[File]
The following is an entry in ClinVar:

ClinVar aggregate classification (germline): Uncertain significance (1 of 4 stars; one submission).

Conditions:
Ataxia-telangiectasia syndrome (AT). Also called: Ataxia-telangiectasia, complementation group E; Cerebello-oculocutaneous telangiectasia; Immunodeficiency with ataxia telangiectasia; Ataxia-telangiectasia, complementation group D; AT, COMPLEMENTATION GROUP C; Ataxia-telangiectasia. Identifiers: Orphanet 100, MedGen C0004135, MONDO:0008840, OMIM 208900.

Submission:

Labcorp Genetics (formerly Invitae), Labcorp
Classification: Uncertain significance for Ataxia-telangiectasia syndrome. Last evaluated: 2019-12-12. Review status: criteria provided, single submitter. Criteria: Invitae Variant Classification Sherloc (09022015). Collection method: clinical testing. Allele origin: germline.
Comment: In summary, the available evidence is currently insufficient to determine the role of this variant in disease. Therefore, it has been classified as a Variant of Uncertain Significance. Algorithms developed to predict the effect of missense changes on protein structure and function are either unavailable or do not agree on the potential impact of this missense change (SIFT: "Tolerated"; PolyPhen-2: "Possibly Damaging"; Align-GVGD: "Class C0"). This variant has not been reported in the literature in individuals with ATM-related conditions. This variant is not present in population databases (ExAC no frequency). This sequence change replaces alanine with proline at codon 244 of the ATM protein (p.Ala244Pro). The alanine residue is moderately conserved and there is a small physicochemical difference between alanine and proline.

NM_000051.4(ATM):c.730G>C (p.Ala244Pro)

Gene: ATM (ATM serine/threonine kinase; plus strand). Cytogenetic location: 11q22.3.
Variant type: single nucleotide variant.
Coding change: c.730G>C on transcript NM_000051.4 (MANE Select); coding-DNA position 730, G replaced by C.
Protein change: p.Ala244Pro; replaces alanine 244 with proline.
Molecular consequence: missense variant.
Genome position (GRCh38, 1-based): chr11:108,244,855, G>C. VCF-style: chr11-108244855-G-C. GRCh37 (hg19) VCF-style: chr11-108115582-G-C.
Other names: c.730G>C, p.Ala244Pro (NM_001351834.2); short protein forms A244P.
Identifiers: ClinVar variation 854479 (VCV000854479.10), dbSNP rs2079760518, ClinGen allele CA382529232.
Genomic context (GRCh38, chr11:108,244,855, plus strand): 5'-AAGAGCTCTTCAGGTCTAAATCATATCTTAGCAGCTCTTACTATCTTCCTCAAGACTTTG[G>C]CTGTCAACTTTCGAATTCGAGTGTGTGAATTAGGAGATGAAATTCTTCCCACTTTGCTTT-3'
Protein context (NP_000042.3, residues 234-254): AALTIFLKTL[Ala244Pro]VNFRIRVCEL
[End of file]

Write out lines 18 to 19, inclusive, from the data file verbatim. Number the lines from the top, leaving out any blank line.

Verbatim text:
Genomic context (GRCh38, chr11:108,244,855, plus strand): 5'-AAGAGCTCTTCAGGTCTAAATCATATCTTAGCAGCTCTTACTATCTTCCTCAAGACTTTG[G>C]CTGTCAACTTTCGAATTCGAGTGTGTGAATTAGGAGATGAAATTCTTCCCACTTTGCTTT-3'
Protein context (NP_000042.3, residues 234-254): AALTIFLKTL[Ala244Pro]VNFRIRVCEL